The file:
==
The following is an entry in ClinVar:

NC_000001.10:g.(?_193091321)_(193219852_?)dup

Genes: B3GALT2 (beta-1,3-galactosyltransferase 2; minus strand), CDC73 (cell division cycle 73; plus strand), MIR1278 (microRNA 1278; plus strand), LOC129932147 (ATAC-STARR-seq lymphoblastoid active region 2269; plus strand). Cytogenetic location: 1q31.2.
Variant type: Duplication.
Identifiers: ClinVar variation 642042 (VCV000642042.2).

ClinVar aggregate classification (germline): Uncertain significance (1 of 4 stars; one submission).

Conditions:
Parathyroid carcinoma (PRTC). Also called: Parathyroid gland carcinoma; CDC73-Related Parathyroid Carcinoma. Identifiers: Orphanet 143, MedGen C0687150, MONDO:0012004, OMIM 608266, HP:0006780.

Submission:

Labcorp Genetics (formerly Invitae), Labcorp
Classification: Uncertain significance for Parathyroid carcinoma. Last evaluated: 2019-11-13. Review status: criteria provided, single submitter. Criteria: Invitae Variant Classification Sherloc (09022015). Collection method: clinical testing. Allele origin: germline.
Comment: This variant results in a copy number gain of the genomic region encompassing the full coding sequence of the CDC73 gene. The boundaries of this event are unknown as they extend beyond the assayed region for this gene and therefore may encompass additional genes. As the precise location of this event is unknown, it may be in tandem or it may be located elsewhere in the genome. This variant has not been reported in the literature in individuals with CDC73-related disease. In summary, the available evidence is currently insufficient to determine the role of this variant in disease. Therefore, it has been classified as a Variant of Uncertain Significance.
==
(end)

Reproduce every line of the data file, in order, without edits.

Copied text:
The following is an entry in ClinVar:

NC_000001.10:g.(?_193091321)_(193219852_?)dup

Genes: B3GALT2 (beta-1,3-galactosyltransferase 2; minus strand), CDC73 (cell division cycle 73; plus strand), MIR1278 (microRNA 1278; plus strand), LOC129932147 (ATAC-STARR-seq lymphoblastoid active region 2269; plus strand). Cytogenetic location: 1q31.2.
Variant type: Duplication.
Identifiers: ClinVar variation 642042 (VCV000642042.2).

ClinVar aggregate classification (germline): Uncertain significance (1 of 4 stars; one submission).

Conditions:
Parathyroid carcinoma (PRTC). Also called: Parathyroid gland carcinoma; CDC73-Related Parathyroid Carcinoma. Identifiers: Orphanet 143, MedGen C0687150, MONDO:0012004, OMIM 608266, HP:0006780.

Submission:

Labcorp Genetics (formerly Invitae), Labcorp
Classification: Uncertain significance for Parathyroid carcinoma. Last evaluated: 2019-11-13. Review status: criteria provided, single submitter. Criteria: Invitae Variant Classification Sherloc (09022015). Collection method: clinical testing. Allele origin: germline.
Comment: This variant results in a copy number gain of the genomic region encompassing the full coding sequence of the CDC73 gene. The boundaries of this event are unknown as they extend beyond the assayed region for this gene and therefore may encompass additional genes. As the precise location of this event is unknown, it may be in tandem or it may be located elsewhere in the genome. This variant has not been reported in the literature in individuals with CDC73-related disease. In summary, the available evidence is currently insufficient to determine the role of this variant in disease. Therefore, it has been classified as a Variant of Uncertain Significance.